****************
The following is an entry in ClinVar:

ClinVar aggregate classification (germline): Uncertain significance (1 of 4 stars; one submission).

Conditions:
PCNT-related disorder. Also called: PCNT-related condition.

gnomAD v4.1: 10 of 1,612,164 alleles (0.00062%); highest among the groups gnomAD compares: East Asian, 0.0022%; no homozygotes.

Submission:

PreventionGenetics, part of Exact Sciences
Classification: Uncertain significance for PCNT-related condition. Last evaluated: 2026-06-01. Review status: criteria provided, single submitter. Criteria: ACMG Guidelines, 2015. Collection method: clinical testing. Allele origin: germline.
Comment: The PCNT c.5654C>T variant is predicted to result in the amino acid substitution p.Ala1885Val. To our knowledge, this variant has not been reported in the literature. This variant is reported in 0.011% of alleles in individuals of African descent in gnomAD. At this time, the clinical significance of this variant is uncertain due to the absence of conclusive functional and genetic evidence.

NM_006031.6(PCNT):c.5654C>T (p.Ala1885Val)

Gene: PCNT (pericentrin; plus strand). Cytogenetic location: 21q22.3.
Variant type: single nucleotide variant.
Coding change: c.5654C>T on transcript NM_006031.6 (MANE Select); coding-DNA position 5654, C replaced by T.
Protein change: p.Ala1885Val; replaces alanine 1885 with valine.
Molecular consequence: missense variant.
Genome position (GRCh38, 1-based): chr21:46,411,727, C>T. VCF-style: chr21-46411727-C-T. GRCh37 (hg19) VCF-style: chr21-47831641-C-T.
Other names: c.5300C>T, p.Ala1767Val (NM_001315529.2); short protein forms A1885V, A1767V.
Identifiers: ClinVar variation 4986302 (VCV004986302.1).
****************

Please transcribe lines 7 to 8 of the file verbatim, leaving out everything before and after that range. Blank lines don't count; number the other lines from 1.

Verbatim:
PreventionGenetics, part of Exact Sciences
Classification: Uncertain significance for PCNT-related condition. Last evaluated: 2026-06-01. Review status: criteria provided, single submitter. Criteria: ACMG Guidelines, 2015. Collection method: clinical testing. Allele origin: germline.